About Our Program
With a referral catchment of more than 500,000 lives, the Internal Medicine resident at Indiana University Health Ball Memorial Hospital will manage the gamut of the common clinical presentations as well as more complex and unusual pathophysiology.
The resident will gain extensive experience in the performance of diagnostic and therapeutic procedures. Residents perform a variety of procedures early on in the course of their training such as central lines, thoracentesis and paracentesis.
Under the direction of Dr. Morrical, our ICU Medical Director and one of the associate program directors, the ICU rotation exposes residents to cutting-edge use of bedside ultrasound for quick diagnosis supplementation as well as procedural assistance. Outpatient diagnostic and therapeutic equipment are also readily available for procedures in the Internal Medicine Residency clinic.
Continuous quality improvement and patient safety are extremely important to us at IU Health Ball Memorial Hospital and residents will be immersed in a culture of patient safety from day one. Residents are encouraged to participate on hospital quality improvement initiatives and committees and are essential in the hospital's LEAN transformation as well.
Residents are expected to participate on institutional “Root Cause Analysis” and program specific “Adverse Event Analysis,” through which they will learn the fundamentals of patient safety. Residents are required to complete a QI or PI project once during their three years and may use the research elective rotation to facilitate completing this requirement. Residents are required to participate in at least one rapid improvement project with the Office of Transformation.
Residents are involved with research and scholarly activity. They may complete a research rotation during their training with an emphasis on their quality/process improvement project. They may also use this time to work on other research-related endeavors and are always encouraged to publish. Residents are encouraged to join or participate in institutional research trials and are required to participate in the Graduate Medical Education Annual Research Symposium by the end of the PGY-2 year.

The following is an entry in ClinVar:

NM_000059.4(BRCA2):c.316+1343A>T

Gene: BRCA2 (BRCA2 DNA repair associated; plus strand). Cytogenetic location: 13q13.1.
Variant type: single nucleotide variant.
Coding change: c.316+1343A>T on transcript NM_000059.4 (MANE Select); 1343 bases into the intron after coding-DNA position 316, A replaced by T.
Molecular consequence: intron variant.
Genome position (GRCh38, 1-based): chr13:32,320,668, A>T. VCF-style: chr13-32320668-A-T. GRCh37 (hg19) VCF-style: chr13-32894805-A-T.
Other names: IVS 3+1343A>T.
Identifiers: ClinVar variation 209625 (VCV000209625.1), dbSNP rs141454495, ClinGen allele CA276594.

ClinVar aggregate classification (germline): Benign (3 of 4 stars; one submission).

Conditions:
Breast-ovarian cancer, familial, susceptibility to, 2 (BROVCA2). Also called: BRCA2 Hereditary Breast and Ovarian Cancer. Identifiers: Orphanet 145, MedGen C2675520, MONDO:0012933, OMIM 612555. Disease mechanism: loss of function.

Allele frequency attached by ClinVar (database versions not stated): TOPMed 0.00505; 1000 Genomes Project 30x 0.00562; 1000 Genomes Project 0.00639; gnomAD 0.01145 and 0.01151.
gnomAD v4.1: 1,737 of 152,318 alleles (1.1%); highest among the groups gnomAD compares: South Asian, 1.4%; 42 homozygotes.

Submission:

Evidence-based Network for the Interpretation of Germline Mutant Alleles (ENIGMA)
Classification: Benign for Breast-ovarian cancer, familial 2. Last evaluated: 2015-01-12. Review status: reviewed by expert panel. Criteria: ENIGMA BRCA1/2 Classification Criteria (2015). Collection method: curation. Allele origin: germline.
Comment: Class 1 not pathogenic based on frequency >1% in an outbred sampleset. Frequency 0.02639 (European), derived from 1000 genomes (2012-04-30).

The ambulatory experience is broad. The Internal Medicine Clinic, under the direction of Dr. Adrian Singson, provides a three-year longitudinal continuity experience for management of ambulatory patients. Additional experiences in outpatient ophthalmology, rheumatology and gynecology are obtained in the PGY-1 year of training. Experience in a community general internist's office, Sports and Occupational Medicine, a two-week outpatient rotation in adolescent medicine at the Ball State Health Center, a partner with IU Health Ball Memorial Hospital, are also options.
The Internal Medicine Residency has a large number of institutionally-based faculty members. The primary ward medicine experience is supervised by hospital-based general internists with a strong commitment to teaching. Integration of the Hospitalist Service with Medical Education has created a large faculty base to enhance residents' supervision and education. The hospital operates a robust 4,500 square foot simulation lab in the outpatient pavilion near the FM residency center for simulated patient and procedural experiences and OSEC's.
A large number of faculty members have received training at institutions other than Indiana University, including Duke University; The University of Pennsylvania; Northwestern University; The University of Cincinnati and the University of Utah. An extensive visiting professor program supplements our local faculty.
Our residents strive for academic excellence. Many of them participate in the Indiana ACP Chapter’s Annual Scientific meeting poster presentation competition and Doctor’s Dilemma academic competition. We have had numerous residents present posters and place in both the ACP regional and national scientific meetings over the years. Many of our residents and faculty have published in peer-reviewed journals and we have many experienced faculty that are available to assist with manuscript preparation.
Full accreditation by the American Board of Internal Medicine (ABIM) and the Accreditation Council for Graduate Medical Education (ACGME) virtually guarantees that each resident will develop proficiency in the diagnosis and treatment of adult medical problems.
There is opportunity for the residents to earn additional income. In-house moonlighting and teaching of sophomore medical students at the Indiana University School of Medicine—Muncie are examples.